Don't lean too heavily on pre-employment testing

There are few guarantees in life, and even fewer in the IT recruitment process. While skills and psychological testing can be a valuable tool, there is no silver bullet.


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The psychology of psychological testing
You can't call yourself a veteran parent until you've worked--for months--on getting an unwilling 2-and-1/2-year-old to go to sleep at night. You seek out books, chat groups, pediatricians. You try new mattresses, lullaby tapes, routines--anything for that silver bullet.

But after triumphs and failures, good nights and bad, you realize there is no 100% guarantee. Sure, the lullaby tape works... sometimes. And the new storybook works... if your child feels like reading it that night.

Hiring involves a lot more than skills assessment. A person could get the best results in the world and still be a jerk to work with.
In that sense, putting a 2-and-1/2-year-old to bed is a lot like finding a good IT employee. You yearn for that magical routine that will tell you whether a particular candidate really has the skills he or she purports to have and whether he or she is going to fit into your organization.

While we all know in our hearts there is no silver bullet, the idea is compelling. And it might have something to do with why more organizations these days are considering the idea of pre-employment testing for their IT candidates.

Whereas 18 to 24 months ago you had a month for the hiring process, you¹re now looking at a two-week period, maximum, says James Essey, president of TemPositions Group of Companies, a temporary staffing firm in New York City. In the last six months, even that timeframe has collapsed, with companies making job offers right after the first interview, he says.

In fact, the number of large- and medium-size companies that require job applicants to take a psychological test rose from 39% in 1997 to 48% last year, according to the American Management Association, which surveyed 1,100 of its members. The tests assessed everything from managerial abilities to personality traits to career interests. Meanwhile, nearly 65% of the respondents said that they test applicants' job skills, nearly the same percentage as the year before.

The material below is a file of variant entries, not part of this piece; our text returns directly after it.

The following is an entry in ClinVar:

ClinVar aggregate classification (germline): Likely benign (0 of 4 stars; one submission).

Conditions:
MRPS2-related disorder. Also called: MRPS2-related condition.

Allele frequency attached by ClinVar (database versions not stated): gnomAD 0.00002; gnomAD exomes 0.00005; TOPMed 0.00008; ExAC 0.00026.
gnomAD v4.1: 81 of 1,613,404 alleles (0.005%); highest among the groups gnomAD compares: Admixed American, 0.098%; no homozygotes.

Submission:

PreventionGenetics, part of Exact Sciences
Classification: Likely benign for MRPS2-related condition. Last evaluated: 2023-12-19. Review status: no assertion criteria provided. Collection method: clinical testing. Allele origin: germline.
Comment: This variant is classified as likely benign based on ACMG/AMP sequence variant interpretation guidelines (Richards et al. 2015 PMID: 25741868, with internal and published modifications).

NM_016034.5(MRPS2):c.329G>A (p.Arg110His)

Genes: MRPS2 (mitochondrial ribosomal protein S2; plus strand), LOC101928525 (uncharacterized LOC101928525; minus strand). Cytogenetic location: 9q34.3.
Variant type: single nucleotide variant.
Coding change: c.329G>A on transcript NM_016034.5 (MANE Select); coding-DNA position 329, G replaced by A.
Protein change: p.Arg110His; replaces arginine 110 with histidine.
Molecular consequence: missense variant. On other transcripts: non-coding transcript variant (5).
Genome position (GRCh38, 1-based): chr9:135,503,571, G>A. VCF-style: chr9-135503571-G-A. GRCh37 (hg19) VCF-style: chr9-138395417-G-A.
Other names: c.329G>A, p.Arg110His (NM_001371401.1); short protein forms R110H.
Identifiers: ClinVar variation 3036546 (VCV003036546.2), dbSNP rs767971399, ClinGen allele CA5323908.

Tests provide applicant insight

There are tests available in the IT world that measure how deeply job applicants really understand the technology areas listed on their resumes. For instance, TeckChek, a leading provider of technical proficiency tests, offers tests for over 100 skill areas, including C++, Oracle databases, and SAP R/3. Applicants sit down at a PC for about an hour and respond to multiple-choice questions, many of which use actual computer code. The test taker is permitted to select up to three of five possible answers, some of which are more insightful than others. This technique is supposed to help demonstrate the candidate's range of knowledge.

In addition, the test is adaptive--the questions get harder or easier based on answers to the previous questions. Once the candidate hits his maximum level of proficiency, the test ends.

Once TeckChek scores the tests, employers are given both raw scores and percentile rankings that compare the candidate's performance to that of all other professionals who have taken the test. You also get a detailed profile of the candidate's strengths and weaknesses.

According to Alan Epstein, president of TeckChek's parent company, Knowledge Testing Enterprises Inc., in Los Angeles, the tests provide employers with insight that just isn't available during a regular interview. For instance, a candidate might say he's certified in Lotus Notes. Well, says Epstein, "that's as if you and I applied to Harvard, and a testing service says we both passed our SATs. It provides assurance of some minimum level of competence, but it doesn't say much about the candidate's relative level of competence and his strengths and weaknesses."

Consider the possibilities--no more in-depth interviews! No more extensive reference checks! No more costly hiring mistakes!

Applicants are people, too

Well, not quite. Unfortunately, hiring involves a lot more than skills assessment. "The person could get the best results in the world and still be a jerk to work with," says Lina Fafard, a branch manager at Montgomery West, an executive search firm in Torrance, Calif. "They can code on water, but if the chemistry isn't there, they won't be hired."

And therein lies the danger of testing. "It can be too tempting to say, if you're not above the 50th percentile, we won't hire you, and certainly some of our clients use it that way," Epstein admits. In fact, some of TeckChek's clients have done away with technical interviews all together.

However, even Epstein says TeckChek is just one piece of the hiring puzzle. "If you look at our contracts, there is specific language that says, 'don't rely on the test score exclusively.' It should be one of a package of tools, including interviews and reference checking," he says.

For instance, a typical company that uses this type of test might otherwise pull its best database professionals off line to conduct technical interviews. Not only are these employees unproductive during this time, but if you have three or four people conducting the interviews, they're applying different standards, because it's highly unlikely the company has defined a set of standards for questions to ask and what answers will be acceptable.

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